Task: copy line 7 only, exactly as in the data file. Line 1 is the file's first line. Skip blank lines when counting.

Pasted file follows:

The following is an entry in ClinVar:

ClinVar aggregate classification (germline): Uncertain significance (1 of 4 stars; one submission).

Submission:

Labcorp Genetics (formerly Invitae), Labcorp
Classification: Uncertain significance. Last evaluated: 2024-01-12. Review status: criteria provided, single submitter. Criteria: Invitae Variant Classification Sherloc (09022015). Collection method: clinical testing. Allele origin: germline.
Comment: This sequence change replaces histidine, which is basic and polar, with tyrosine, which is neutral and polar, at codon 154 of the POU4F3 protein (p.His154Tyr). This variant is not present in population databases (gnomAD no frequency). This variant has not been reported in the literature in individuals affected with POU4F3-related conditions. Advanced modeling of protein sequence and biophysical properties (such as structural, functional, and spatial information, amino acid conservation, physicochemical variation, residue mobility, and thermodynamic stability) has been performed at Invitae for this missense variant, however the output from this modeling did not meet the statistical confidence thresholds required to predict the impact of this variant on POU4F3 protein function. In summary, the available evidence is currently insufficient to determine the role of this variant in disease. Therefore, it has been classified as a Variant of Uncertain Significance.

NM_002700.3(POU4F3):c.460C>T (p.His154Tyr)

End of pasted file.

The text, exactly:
NM_002700.3(POU4F3):c.460C>T (p.His154Tyr)